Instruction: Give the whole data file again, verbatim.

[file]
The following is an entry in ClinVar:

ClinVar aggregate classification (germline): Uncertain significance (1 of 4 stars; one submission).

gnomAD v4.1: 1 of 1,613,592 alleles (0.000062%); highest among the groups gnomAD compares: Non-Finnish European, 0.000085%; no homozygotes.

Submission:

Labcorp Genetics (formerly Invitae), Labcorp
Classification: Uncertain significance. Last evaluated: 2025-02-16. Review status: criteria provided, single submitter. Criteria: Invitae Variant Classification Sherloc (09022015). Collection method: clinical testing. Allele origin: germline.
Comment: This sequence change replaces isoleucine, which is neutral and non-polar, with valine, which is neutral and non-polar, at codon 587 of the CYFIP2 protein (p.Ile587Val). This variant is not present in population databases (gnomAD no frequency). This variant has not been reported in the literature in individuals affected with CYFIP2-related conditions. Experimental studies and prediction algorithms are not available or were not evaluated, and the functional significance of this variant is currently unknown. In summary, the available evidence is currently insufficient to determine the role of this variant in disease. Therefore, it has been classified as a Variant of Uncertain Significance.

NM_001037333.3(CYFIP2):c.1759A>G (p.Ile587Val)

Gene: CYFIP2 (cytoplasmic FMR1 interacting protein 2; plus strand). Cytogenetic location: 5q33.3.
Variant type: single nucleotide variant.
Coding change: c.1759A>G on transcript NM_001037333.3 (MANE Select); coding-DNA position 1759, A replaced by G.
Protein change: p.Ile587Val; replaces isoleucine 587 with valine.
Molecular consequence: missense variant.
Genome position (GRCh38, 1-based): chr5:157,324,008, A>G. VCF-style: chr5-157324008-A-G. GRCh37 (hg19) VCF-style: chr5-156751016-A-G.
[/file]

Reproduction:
The following is an entry in ClinVar:

ClinVar aggregate classification (germline): Uncertain significance (1 of 4 stars; one submission).

gnomAD v4.1: 1 of 1,613,592 alleles (0.000062%); highest among the groups gnomAD compares: Non-Finnish European, 0.000085%; no homozygotes.

Submission:

Labcorp Genetics (formerly Invitae), Labcorp
Classification: Uncertain significance. Last evaluated: 2025-02-16. Review status: criteria provided, single submitter. Criteria: Invitae Variant Classification Sherloc (09022015). Collection method: clinical testing. Allele origin: germline.
Comment: This sequence change replaces isoleucine, which is neutral and non-polar, with valine, which is neutral and non-polar, at codon 587 of the CYFIP2 protein (p.Ile587Val). This variant is not present in population databases (gnomAD no frequency). This variant has not been reported in the literature in individuals affected with CYFIP2-related conditions. Experimental studies and prediction algorithms are not available or were not evaluated, and the functional significance of this variant is currently unknown. In summary, the available evidence is currently insufficient to determine the role of this variant in disease. Therefore, it has been classified as a Variant of Uncertain Significance.

NM_001037333.3(CYFIP2):c.1759A>G (p.Ile587Val)

Gene: CYFIP2 (cytoplasmic FMR1 interacting protein 2; plus strand). Cytogenetic location: 5q33.3.
Variant type: single nucleotide variant.
Coding change: c.1759A>G on transcript NM_001037333.3 (MANE Select); coding-DNA position 1759, A replaced by G.
Protein change: p.Ile587Val; replaces isoleucine 587 with valine.
Molecular consequence: missense variant.
Genome position (GRCh38, 1-based): chr5:157,324,008, A>G. VCF-style: chr5-157324008-A-G. GRCh37 (hg19) VCF-style: chr5-156751016-A-G.